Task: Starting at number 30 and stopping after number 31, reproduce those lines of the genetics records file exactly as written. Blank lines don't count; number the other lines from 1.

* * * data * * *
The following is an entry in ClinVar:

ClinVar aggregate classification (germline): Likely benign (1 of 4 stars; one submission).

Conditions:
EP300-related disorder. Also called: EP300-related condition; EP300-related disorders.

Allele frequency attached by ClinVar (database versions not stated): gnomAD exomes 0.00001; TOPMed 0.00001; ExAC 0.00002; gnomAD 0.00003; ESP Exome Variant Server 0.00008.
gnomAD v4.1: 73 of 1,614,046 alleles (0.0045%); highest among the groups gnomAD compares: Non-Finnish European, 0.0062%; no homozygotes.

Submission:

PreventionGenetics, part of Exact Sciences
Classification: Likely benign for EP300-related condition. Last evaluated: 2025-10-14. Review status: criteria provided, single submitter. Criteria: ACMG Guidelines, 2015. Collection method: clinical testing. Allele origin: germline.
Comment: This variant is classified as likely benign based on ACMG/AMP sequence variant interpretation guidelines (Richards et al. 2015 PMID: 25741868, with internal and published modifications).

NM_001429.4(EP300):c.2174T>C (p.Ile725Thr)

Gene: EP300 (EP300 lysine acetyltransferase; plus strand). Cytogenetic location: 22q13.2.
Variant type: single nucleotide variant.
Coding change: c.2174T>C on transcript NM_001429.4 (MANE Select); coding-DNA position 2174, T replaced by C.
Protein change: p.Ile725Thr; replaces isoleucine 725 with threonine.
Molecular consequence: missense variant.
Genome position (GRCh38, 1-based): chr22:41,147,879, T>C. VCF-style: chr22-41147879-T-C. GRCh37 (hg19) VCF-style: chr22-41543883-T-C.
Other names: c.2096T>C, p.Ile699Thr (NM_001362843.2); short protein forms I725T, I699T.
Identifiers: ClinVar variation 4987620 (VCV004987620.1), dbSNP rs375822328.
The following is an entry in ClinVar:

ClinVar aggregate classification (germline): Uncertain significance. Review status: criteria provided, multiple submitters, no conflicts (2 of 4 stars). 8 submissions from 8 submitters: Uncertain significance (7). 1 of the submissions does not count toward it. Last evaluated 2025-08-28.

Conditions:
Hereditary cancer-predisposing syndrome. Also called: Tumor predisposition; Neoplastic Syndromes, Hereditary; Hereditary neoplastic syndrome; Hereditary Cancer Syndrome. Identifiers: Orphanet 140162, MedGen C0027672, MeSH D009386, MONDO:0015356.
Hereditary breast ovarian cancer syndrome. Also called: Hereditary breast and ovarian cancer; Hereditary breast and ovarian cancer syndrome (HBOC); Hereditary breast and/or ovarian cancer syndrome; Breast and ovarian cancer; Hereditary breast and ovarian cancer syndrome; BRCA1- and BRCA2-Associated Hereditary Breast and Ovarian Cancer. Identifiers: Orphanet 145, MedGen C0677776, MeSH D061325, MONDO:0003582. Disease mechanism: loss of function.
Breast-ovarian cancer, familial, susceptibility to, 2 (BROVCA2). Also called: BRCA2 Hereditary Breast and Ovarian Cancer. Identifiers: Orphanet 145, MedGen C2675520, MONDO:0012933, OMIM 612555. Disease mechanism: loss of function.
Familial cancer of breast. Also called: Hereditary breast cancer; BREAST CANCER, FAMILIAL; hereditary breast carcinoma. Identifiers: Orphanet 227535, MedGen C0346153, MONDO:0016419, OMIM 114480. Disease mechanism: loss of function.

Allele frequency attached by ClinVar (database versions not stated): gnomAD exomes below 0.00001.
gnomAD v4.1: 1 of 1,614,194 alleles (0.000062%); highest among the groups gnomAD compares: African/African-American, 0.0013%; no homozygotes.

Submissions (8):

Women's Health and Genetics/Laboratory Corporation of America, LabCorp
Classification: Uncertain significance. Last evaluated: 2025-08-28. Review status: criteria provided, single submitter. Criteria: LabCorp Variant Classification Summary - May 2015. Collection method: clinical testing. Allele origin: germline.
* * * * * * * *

Women's Health and Genetics/Laboratory Corporation of America, LabCorp
Classification: Uncertain significance. Last evaluated: 2025-08-28. Review status: criteria provided, single submitter. Criteria: LabCorp Variant Classification Summary - May 2015. Collection method: clinical testing. Allele origin: germline.